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Science Café: Karl Fetter

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March 21 @ 6:00 pm

Science Café: Karl Fetter


March 21
6:00 pm
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Karl Fetter | USDA Postdoctoral Fellow, Department of Ecology & Evolutionary Biology, University of Connecticut; Biodiversity & Conservation Genomics Center, Institute for Systems Genomics, University of Connecticut | Thursday, March 21, 6 p.m. | Location: Zoom meeting (registration required) | Building conservation genomic programs to protect imperiled tree species of eastern forests

Speaker Bio: Dr. Fetter is a USDA postdoctoral research fellow focused on conservation genomics of the eastern hemlock and other tree species of eastern forests. He is a mentor in the Biodiversity and Conservation Genomics Center at the University of Connecticut in the undergraduate research and teaching program. Dr. Fetter received a PhD from the University of Vermont and an MS and BA from UNC Chapel Hill. 

Description of Presentation: Conservation genomics is a mutlifaceted approach to species recovery that relies heavily on relationships among people with different backgrounds, interests, and goals. Due to the highly technical skill sets involved in genomics, breeding, and deploying conservation solutions, practitioners must increasingly rely on each other to create novel solutions that will move the needle on species conservation. Here, I describe the development and deployment of conservation genomics programs in two imperiled tree species of eastern forests: the butternut (Juglans cinerea) and the eastern hemlock (Tsuga canadensis). Relying on international partners, conservation professionals, students, and a cast of supporting partners, conservation programs in both species are positioned to discover a genetic basis of resistance to their pests/pathogens using both genomic and quantitative genetic approaches. Future avenues will utilize the genomic information created for these species to identify beneficial genetic variation for seed banking and restoration initiatives. Additionally, results from genomic studies in the Florida nutmeg tree (Torreya taxifolia) and the small whorled pogonia (Isotria medeoloides) will be discussed.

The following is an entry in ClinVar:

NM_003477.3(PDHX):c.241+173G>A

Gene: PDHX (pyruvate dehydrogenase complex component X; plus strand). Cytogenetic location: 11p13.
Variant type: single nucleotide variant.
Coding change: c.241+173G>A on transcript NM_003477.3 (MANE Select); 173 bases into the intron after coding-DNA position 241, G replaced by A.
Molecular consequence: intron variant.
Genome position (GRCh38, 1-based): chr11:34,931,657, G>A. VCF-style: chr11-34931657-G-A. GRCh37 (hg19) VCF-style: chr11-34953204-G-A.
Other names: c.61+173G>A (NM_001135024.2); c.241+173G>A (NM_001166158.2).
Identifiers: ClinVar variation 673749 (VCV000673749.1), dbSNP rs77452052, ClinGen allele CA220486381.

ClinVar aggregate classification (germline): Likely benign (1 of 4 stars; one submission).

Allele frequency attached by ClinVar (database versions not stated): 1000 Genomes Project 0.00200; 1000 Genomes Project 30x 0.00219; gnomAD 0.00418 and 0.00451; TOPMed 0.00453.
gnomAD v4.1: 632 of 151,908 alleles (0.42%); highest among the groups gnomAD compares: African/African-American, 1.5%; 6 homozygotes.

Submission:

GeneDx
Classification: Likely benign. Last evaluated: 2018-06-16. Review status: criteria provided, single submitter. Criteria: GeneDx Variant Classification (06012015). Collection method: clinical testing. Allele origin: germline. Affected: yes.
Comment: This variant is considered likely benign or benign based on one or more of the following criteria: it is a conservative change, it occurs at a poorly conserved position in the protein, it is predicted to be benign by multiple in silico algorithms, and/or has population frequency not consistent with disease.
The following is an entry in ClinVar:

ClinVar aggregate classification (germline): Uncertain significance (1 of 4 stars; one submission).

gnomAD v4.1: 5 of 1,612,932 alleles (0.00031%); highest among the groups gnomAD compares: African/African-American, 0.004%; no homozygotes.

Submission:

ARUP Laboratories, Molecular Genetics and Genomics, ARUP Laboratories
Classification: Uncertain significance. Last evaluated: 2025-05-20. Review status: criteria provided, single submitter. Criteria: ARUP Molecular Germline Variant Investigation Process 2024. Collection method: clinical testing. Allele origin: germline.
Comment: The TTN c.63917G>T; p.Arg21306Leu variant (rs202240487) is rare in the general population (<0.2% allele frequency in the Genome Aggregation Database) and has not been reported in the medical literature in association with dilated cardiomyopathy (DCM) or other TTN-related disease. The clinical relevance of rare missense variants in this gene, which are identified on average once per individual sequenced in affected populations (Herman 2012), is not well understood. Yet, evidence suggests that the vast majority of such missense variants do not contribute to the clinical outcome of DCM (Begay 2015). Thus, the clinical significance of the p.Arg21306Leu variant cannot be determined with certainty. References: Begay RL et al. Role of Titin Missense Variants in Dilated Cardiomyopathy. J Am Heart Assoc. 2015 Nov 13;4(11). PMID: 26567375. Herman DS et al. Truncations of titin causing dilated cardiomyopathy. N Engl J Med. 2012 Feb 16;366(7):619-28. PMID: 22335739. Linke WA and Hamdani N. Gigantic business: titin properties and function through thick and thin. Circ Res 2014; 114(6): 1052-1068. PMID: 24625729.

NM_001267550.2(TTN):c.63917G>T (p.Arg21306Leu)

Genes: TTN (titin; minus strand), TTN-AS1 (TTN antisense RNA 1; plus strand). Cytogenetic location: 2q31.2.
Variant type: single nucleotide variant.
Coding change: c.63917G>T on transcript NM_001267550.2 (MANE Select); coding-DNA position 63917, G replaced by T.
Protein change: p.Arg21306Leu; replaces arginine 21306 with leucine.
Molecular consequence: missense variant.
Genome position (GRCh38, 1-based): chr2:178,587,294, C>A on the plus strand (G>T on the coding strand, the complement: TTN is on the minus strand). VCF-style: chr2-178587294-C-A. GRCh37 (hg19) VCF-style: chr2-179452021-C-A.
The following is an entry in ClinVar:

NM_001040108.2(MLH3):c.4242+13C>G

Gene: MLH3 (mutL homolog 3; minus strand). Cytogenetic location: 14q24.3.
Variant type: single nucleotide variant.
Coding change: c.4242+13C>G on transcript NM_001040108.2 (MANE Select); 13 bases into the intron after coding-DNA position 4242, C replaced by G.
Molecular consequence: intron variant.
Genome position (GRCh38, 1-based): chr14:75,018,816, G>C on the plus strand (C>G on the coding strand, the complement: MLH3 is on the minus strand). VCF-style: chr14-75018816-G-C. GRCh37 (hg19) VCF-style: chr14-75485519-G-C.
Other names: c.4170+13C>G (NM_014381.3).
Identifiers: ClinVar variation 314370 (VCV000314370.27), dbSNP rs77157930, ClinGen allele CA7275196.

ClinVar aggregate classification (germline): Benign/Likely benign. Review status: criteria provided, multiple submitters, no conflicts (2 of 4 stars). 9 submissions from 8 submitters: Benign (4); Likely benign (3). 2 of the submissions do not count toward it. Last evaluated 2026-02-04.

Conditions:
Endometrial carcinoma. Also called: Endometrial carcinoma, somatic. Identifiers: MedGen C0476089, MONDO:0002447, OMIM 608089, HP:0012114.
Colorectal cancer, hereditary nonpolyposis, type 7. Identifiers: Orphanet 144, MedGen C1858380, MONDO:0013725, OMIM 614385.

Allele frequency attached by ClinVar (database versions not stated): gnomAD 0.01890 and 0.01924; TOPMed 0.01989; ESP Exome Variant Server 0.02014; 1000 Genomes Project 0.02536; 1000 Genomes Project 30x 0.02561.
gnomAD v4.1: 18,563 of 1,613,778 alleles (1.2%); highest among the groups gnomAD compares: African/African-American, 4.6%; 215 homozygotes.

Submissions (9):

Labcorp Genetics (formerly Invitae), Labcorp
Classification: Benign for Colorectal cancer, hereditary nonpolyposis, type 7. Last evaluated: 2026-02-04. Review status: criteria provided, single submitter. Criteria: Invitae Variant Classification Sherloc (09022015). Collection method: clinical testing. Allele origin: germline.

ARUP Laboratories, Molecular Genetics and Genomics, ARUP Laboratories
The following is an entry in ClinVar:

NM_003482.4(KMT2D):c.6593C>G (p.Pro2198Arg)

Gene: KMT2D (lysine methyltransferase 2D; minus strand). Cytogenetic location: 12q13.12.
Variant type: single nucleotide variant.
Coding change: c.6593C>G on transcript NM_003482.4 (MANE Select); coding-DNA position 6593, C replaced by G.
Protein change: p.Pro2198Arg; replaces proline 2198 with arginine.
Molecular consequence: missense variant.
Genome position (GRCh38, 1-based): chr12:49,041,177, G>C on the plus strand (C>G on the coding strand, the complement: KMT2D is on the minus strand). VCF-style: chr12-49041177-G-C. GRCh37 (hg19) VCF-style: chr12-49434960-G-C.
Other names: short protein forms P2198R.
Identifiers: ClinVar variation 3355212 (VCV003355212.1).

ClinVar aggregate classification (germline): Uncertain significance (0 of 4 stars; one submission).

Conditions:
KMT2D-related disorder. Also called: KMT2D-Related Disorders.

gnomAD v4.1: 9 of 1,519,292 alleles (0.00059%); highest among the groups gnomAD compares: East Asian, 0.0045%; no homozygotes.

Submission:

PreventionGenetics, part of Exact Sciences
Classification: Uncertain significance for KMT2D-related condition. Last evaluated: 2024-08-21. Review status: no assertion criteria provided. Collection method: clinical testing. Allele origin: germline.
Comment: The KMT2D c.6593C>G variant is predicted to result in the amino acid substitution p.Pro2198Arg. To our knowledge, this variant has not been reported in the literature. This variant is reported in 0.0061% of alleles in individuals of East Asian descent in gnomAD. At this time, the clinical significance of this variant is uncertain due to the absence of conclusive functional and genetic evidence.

Additional Outreach (Twitter, Website, Instagram, etc.): 
Twitter: @evobotanist

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